How these processes are different from simple IIR 1 order filtering, FIR filters in terms of amplitude and phase characteristics?


1 Answer 1


Yes, integration and differentiation can be linear filters. You can start from laplace properties that say:

$ \int_{0}^{t} {x(t)dt} \longrightarrow \frac{X(s)}{s} \\ \frac{d}{dt}x(t) \longrightarrow sX(s) $

So you can find transfer function of integration and differentiation:

$ H_{INT}(s) = \frac{1}{s} \\ H_{DIFF}(s)=s $

You can convert these transfer function in digital IIR filters for example by bilinear transform or others digitization techniques. However you should notice that $ H_{DIFF}(s) $ is not causal, then you must add a pole to the transfer faction far from useful signal frequency, and it begin:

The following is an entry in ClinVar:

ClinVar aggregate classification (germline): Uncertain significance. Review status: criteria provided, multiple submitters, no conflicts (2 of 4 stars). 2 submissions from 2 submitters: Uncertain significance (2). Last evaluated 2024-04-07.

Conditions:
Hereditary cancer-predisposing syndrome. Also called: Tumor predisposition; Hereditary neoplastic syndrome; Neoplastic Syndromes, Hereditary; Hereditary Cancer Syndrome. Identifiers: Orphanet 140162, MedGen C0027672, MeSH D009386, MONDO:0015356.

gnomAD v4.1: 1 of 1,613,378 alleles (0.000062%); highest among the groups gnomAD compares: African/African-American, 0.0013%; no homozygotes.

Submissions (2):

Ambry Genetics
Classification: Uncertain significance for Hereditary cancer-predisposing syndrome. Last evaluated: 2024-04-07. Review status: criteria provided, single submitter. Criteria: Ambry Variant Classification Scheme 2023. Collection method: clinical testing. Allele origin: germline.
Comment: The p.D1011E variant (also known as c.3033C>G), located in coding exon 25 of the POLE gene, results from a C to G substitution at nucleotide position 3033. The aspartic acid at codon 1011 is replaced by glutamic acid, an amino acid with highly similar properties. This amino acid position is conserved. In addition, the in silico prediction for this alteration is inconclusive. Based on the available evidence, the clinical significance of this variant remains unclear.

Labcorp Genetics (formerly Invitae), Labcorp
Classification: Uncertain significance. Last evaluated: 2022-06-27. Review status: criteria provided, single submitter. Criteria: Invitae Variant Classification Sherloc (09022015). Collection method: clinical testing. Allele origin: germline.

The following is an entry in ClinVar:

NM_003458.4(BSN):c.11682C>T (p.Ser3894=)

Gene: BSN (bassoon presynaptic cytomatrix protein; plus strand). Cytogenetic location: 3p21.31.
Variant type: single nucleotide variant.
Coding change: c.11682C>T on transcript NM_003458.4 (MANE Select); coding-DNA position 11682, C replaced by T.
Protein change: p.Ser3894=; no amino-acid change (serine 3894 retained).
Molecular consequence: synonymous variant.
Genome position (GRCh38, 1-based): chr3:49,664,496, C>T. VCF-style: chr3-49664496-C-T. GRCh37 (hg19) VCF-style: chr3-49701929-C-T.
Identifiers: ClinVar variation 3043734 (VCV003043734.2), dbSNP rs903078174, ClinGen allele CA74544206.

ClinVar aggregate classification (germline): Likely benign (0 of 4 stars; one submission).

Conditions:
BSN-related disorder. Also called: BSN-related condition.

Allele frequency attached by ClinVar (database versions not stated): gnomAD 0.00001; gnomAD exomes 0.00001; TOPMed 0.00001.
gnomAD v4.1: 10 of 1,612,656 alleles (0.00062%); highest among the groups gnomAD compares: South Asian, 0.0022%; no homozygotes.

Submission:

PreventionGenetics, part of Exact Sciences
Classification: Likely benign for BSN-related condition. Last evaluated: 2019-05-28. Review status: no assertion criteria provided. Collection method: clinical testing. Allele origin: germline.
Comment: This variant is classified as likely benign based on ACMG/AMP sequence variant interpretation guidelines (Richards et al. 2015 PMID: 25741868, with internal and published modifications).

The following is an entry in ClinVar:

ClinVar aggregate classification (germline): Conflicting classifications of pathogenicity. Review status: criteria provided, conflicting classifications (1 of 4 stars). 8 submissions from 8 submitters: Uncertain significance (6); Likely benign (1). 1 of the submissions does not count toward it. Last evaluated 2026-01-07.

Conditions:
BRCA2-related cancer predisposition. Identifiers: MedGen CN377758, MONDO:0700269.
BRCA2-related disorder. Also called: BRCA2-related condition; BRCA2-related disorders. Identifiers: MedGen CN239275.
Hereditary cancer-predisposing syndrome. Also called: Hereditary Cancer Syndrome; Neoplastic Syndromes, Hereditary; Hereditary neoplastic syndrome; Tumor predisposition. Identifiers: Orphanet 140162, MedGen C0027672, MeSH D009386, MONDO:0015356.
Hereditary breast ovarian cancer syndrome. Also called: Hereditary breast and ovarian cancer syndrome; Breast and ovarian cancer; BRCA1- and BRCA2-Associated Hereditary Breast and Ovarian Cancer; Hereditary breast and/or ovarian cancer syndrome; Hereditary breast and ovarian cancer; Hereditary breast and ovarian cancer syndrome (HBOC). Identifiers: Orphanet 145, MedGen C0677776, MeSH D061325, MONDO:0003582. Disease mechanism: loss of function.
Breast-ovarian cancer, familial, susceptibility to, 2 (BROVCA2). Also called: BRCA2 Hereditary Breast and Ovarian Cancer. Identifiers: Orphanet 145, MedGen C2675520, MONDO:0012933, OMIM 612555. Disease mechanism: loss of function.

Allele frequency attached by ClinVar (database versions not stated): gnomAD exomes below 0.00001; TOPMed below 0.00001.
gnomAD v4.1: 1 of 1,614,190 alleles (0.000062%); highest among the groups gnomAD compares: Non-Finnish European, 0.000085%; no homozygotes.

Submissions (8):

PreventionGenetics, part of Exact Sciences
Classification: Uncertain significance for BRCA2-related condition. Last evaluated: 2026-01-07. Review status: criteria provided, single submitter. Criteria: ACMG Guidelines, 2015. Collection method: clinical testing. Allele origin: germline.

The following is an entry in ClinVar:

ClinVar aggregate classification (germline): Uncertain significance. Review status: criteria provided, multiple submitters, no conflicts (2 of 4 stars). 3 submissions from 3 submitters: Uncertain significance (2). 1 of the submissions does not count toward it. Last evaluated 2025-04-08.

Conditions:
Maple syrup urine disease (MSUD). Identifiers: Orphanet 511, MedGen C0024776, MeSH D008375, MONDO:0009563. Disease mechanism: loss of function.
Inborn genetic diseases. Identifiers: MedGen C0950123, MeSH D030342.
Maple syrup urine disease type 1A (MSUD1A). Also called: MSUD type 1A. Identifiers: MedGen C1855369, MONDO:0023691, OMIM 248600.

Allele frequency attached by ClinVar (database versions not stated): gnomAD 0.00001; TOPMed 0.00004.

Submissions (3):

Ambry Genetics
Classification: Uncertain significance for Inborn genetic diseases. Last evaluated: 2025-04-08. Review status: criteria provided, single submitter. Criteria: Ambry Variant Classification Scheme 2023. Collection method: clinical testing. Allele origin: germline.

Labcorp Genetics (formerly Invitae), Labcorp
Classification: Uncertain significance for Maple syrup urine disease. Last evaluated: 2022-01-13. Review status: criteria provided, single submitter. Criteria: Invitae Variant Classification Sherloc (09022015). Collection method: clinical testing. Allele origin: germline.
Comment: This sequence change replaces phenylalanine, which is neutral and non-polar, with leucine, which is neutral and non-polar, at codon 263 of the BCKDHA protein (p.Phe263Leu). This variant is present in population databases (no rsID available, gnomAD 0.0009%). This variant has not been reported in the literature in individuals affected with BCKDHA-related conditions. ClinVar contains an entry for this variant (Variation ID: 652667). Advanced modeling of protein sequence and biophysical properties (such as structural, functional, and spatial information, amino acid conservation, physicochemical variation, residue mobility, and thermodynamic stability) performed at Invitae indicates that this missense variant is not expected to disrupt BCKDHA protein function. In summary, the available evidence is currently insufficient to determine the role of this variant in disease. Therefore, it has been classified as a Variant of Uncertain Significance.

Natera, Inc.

$ H_{DIFF_{causal}}(s)= \frac{s}{\alpha s + 1}$ where $\alpha$ is the time constant of the derivative filter a small real $>0$.

Using bilinear transform $H_{INT}(z)$ begin a trapezoidal integrator, using Euler transofrm $H_{INT}(z)$ begin a rectangular integrator, you can see this difference and the digitization in the MATLAB PID page.

I wrote a simple PID program in C that computes these operations using Euler transform, a PID in closed loop doesn't need to be accurate so Euler works well.

In literature there are a lot of ways to implement derivative filters (IIR and FIR) that workaround in elegant way anti-causal problem, however in a lot of situations you can simply digitize the analog transfer functions to make IIRs and FIRs.


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